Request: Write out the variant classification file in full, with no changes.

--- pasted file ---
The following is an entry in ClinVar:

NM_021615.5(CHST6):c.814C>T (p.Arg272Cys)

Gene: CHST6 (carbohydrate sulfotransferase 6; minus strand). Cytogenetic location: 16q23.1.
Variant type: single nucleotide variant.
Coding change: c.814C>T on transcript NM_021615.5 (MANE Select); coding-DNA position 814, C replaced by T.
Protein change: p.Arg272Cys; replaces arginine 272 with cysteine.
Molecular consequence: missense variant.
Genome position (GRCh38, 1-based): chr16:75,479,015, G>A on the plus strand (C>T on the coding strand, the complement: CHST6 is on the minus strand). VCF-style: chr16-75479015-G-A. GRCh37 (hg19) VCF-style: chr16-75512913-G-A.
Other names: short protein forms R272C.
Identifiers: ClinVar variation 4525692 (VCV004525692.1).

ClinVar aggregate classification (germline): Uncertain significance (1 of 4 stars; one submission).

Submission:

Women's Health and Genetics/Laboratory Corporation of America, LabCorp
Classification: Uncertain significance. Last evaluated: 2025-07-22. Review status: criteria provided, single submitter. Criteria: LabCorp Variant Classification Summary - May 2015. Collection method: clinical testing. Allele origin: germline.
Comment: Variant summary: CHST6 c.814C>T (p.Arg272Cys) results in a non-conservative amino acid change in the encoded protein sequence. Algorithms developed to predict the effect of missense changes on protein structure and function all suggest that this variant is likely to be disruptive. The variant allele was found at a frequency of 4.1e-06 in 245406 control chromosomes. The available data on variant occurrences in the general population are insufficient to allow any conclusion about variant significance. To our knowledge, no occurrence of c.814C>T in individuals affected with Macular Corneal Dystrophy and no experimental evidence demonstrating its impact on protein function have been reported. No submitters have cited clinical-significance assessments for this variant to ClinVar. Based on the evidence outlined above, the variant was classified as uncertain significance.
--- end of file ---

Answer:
The following is an entry in ClinVar:

NM_021615.5(CHST6):c.814C>T (p.Arg272Cys)

Gene: CHST6 (carbohydrate sulfotransferase 6; minus strand). Cytogenetic location: 16q23.1.
Variant type: single nucleotide variant.
Coding change: c.814C>T on transcript NM_021615.5 (MANE Select); coding-DNA position 814, C replaced by T.
Protein change: p.Arg272Cys; replaces arginine 272 with cysteine.
Molecular consequence: missense variant.
Genome position (GRCh38, 1-based): chr16:75,479,015, G>A on the plus strand (C>T on the coding strand, the complement: CHST6 is on the minus strand). VCF-style: chr16-75479015-G-A. GRCh37 (hg19) VCF-style: chr16-75512913-G-A.
Other names: short protein forms R272C.
Identifiers: ClinVar variation 4525692 (VCV004525692.1).

ClinVar aggregate classification (germline): Uncertain significance (1 of 4 stars; one submission).

Submission:

Women's Health and Genetics/Laboratory Corporation of America, LabCorp
Classification: Uncertain significance. Last evaluated: 2025-07-22. Review status: criteria provided, single submitter. Criteria: LabCorp Variant Classification Summary - May 2015. Collection method: clinical testing. Allele origin: germline.
Comment: Variant summary: CHST6 c.814C>T (p.Arg272Cys) results in a non-conservative amino acid change in the encoded protein sequence. Algorithms developed to predict the effect of missense changes on protein structure and function all suggest that this variant is likely to be disruptive. The variant allele was found at a frequency of 4.1e-06 in 245406 control chromosomes. The available data on variant occurrences in the general population are insufficient to allow any conclusion about variant significance. To our knowledge, no occurrence of c.814C>T in individuals affected with Macular Corneal Dystrophy and no experimental evidence demonstrating its impact on protein function have been reported. No submitters have cited clinical-significance assessments for this variant to ClinVar. Based on the evidence outlined above, the variant was classified as uncertain significance.